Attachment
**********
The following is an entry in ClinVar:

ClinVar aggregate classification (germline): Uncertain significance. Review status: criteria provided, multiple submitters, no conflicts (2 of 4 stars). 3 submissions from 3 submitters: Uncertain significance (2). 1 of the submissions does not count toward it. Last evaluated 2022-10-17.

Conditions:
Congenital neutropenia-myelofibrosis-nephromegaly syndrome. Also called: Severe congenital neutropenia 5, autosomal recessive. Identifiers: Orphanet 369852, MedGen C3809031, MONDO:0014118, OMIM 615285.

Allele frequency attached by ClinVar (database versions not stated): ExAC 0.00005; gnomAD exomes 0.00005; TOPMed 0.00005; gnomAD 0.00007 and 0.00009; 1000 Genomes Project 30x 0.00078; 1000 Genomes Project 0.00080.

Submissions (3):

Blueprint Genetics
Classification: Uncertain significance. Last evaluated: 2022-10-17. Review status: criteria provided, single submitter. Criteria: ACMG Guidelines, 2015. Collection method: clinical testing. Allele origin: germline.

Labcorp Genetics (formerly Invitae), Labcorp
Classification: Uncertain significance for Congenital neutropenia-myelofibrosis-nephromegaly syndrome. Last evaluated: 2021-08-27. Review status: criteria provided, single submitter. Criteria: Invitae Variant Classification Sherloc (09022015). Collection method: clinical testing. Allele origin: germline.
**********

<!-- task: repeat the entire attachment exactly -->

The following is an entry in ClinVar:

ClinVar aggregate classification (germline): Uncertain significance. Review status: criteria provided, multiple submitters, no conflicts (2 of 4 stars). 3 submissions from 3 submitters: Uncertain significance (2). 1 of the submissions does not count toward it. Last evaluated 2022-10-17.

Conditions:
Congenital neutropenia-myelofibrosis-nephromegaly syndrome. Also called: Severe congenital neutropenia 5, autosomal recessive. Identifiers: Orphanet 369852, MedGen C3809031, MONDO:0014118, OMIM 615285.

Allele frequency attached by ClinVar (database versions not stated): ExAC 0.00005; gnomAD exomes 0.00005; TOPMed 0.00005; gnomAD 0.00007 and 0.00009; 1000 Genomes Project 30x 0.00078; 1000 Genomes Project 0.00080.

Submissions (3):

Blueprint Genetics
Classification: Uncertain significance. Last evaluated: 2022-10-17. Review status: criteria provided, single submitter. Criteria: ACMG Guidelines, 2015. Collection method: clinical testing. Allele origin: germline.

Labcorp Genetics (formerly Invitae), Labcorp
Classification: Uncertain significance for Congenital neutropenia-myelofibrosis-nephromegaly syndrome. Last evaluated: 2021-08-27. Review status: criteria provided, single submitter. Criteria: Invitae Variant Classification Sherloc (09022015). Collection method: clinical testing. Allele origin: germline.